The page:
As a positive control, P. polyxenes CYP6B1 showed the highest activity observed in the P450s we tested towards xanthotoxin, at 12.71 ± 0.23 pmol/min/pmol P450. Among the H. armigera CYP6AE P450s, only CYP6AE19 was shown to metabolize xanthotoxin with an activity of 3.32 ± 0.43 pmol/min/pmol P450. No significant decrease of xanthotoxin could be detected with any of the other CYP6AE P450s (Fig. 3 and Supplementary Figure 1, Supplementary Table 3).

Fig. 3

Metabolism of xanthotoxin, 2-tridecanone, and indoxacarb by recombinant P450s. CYP6AE subfamily enzymes were from H. armigera and CYP6B1 from Papilio polyxenes. Error bars represent mean values ± SEM (n = 4). Asterisk indicates that no significant metabolism was detected (limits of detection were 0.081, 0.033, and 0.016 pmol/min/pmol P450 for xanthotoxin, 2-tridecanone, and indoxacarb, respectively)

2-tridecanone was metabolized by three CYP6AE P450s: CYP6AE11, CYP6AE14, and CYP6AE19, and their enzyme activities ranged from 0.34 to 0.56 pmol/min/pmol P450 (Fig. 3 and Supplementary Figure 2). CYP6B1, reported as a selective detoxification enzyme to xanthotoxin, showed no metabolic ability towards 2-tridecanone.

Indoxacarb was metabolized by CYP6AE17 and CYP6AE18 at 0.21 ± 0.03 pmol/min/pmol P450 and 0.11 ± 0.01 pmol/min/pmol P450 respectively (Fig. 3 and Supplementary Figure 3).

Induction of expression of CYP6AE genes by xenobiotics

Induction of expression of the CYP6AE subfamily P450 genes in response to dietary exposure of larvae to three allelochemicals (xanthotoxin, gossypol, 2-tridecanone) and an insecticide (esfenvalerate) was measured in the SCD strain with RT-qPCR.

The results (Fig. 4, Supplementary Table 4) showed that the CYP6AE19 and CYP6AE20 transcripts (>1000-fold induction in midgut and >100-fold induction in fat body) are very strongly induced by xanthotoxin. Furthermore, CYP6AE14 transcripts are induced in midgut (40-fold) after dietary exposure to gossypol.

Fig. 4

Effects of diverse xenobiotics on mRNA levels of CYP6AE subfamily genes. The midgut and fat body of the H. armigera were from the SCD strain of H. armigera. The mRNA levels were determined by RT-qPCR. Each gene has 5 biological repeats. The heat map was generated using the log2-transformed expression ratios relative to the midgut mRNA expression of CYP6AE12 in the control group. Blue: low expression levels. Red: high expression levels

The above metabolism study identified CYP6AE19 as the sole P450 in the CYP6AE subfamily which is capable of detoxifying xanthotoxin. High inducibility of CYP6AE19 by xanthotoxin demonstrates that CYP6AE19 can be expressed at high levels and can metabolize xanthotoxin efficiently when needed.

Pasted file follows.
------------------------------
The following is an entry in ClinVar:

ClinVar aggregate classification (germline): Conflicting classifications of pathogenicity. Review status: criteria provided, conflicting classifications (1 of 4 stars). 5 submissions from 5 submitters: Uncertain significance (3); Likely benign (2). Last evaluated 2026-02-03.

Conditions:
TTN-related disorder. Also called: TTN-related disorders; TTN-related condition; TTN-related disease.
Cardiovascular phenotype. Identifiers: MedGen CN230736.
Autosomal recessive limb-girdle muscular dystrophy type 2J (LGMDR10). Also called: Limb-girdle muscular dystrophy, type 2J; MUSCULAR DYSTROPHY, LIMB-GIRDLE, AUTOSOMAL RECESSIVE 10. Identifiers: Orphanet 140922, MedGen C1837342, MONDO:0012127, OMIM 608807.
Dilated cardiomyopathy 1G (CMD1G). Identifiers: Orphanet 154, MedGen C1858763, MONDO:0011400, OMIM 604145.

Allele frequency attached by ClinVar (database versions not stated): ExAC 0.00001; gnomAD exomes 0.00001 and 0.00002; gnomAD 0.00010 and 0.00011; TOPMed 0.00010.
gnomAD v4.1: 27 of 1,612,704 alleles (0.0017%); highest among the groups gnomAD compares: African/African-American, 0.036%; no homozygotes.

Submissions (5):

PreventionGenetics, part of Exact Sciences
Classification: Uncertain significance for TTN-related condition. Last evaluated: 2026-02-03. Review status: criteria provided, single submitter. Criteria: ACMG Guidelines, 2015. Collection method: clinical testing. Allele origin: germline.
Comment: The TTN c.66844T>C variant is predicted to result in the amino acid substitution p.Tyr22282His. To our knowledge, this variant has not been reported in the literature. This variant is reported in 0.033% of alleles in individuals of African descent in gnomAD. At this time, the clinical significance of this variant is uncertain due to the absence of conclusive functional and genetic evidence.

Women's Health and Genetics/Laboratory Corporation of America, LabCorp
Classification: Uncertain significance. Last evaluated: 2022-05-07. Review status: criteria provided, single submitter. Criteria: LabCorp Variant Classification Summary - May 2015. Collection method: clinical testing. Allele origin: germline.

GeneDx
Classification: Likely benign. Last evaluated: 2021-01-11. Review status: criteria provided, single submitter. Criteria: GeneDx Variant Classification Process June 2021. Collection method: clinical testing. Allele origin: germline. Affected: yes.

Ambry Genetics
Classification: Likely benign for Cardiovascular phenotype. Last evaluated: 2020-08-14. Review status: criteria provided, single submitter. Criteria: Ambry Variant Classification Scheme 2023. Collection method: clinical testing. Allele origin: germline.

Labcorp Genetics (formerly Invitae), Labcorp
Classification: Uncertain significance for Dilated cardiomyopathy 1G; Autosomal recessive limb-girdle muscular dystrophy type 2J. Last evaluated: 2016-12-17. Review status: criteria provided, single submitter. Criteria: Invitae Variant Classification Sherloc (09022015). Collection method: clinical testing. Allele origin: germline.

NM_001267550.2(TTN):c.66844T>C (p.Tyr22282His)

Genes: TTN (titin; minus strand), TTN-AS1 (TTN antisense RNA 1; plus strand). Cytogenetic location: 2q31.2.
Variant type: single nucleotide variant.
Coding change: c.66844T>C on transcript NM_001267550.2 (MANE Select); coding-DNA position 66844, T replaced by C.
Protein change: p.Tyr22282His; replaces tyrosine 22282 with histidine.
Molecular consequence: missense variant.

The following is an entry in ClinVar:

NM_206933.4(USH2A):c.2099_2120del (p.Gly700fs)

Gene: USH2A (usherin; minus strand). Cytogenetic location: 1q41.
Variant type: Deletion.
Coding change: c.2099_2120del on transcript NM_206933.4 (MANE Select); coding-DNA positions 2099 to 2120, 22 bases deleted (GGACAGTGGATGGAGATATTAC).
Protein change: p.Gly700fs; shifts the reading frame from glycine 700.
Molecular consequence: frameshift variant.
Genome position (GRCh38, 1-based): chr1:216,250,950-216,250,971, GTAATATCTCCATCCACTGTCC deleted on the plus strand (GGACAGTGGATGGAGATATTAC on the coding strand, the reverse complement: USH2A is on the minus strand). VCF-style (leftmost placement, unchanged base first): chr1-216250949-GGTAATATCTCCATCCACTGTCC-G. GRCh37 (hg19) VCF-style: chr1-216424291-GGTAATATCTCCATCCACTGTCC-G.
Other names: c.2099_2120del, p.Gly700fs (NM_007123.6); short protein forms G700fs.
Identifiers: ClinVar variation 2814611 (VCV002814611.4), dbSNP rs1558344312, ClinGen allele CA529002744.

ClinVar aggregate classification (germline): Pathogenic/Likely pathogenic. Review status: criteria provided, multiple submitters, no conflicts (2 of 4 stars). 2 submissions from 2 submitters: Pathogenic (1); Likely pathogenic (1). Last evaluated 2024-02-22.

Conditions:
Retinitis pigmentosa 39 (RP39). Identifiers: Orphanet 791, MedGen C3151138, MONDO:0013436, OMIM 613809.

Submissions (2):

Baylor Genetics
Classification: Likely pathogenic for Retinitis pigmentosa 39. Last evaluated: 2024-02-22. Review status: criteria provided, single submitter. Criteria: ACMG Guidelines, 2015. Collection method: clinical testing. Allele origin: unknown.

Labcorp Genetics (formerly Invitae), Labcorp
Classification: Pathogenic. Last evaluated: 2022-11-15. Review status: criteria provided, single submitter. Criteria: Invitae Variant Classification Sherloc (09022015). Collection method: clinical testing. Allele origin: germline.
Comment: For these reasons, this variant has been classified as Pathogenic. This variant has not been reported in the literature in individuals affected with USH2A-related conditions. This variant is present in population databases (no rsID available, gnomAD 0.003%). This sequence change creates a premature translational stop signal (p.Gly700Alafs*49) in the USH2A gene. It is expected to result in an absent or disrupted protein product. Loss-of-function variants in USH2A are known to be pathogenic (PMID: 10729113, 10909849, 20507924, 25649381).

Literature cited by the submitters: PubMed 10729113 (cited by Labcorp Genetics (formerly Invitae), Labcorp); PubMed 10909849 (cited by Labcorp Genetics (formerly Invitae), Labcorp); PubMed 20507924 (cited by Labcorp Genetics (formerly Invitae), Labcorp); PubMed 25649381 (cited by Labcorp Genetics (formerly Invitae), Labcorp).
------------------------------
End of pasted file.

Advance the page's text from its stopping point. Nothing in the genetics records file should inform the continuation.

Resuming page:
The CRISPR-Cas9 system has been successfully used to edit target genes in many insect species including H. armigera23. There are 114 P450 genes in H. armigera24, making genome editing of each gene a difficult task. However, we have taken advantage of the common clustering of these genes and in the present study, we successfully applied this genome editing system to produce a large deletion (85 kb) of the entire CYP6AE cluster of nine genes in H. armigera. We recovered a homozygous line with the large deletion from one of the 18 single-pair families made between moths of G0 and the background SCD strain, suggesting that at least 2.8% (1/36) of the CYP6AE cluster deletion allele was induced and transmitted to the next generation with the CRISPR-Cas9 system in the current study. This demonstrates that this system can be useful in P450 cluster knockout for H. armigera and for other insects in which the CRISPR-Cas9 system is effective. Knockout of the CYP6AE cluster does not affect viability of the insect under our rearing conditions, but it results in increased susceptibility to both plant toxins and synthetic insecticides. The knockout strain can now be used to compare fitness of this polyphagous insect on host plants that differ in their secondary chemistry. Differences would indicate the role of the CYP6AE cluster in tolerance to such plants. We complemented our in vivo data with in vitro metabolism using heterologous expression of each of the P450 enzymes of the cluster. We thus identified one or more specific CYP6AEs that can metabolize xanthotoxin, 2-tridecanone or indoxacarb. Previous studies showing induction of some CYP6AE genes by specific chemicals or different host plants18,19,24, their constitutive overexpression in resistant strains25, or their ability to metabolize xenobiotics in vitro22 all suggested a role of the CYP6AE subfamily in detoxification. The CRISPR-Cas9-based reverse genetics approach has now provided in vivo data to strongly confirm that the CYP6AE subfamily cluster is involved in xenobiotic tolerance in H. armigera. Future work can aim at knocking out individual P450 genes of a cluster, and thus fine-tune the analysis of host plant tolerance phenotypes of each gene. However, our study is both a proof of principle as well as a rapid screen taking advantage of the clustering of P450 genes.

A striking characteristic of CYPomes is the presence of one or more subfamilies that appear both abundant and lineage-specific, and that have been called CYP blooms26. In H. armigera, there are 11 subfamilies possessing three or more genes, of which nine form tight head to tail clusters24. These clusters belong to the CYP Clans 3 and 4, which comprise many genes related to xenobiotic detoxification although the clustered CYP4G genes are related to cuticular hydrocarbon biosynthesis. Many P450 clusters could be studied with the CRISPR-Cas9 mediated cluster deletion approach we developed in this study. Previous studies of insect species with reduced CYPome sizes such as the honey bee11 and the human body louse10, noted that functional studies would be facilitated by smaller and manageable numbers of CYP genes. This would make such species efficient models for xenobiotic metabolism, and rational insecticide design. Our research strategy shows that knocking out multiple detoxification genes with genome editing, even in species with large CYPomes, can serve as a first pass screen (or multiplexing) for tolerance to xenobiotics. A detailed analysis of the cluster by knocking out and functionally expressing individual genes can then follow.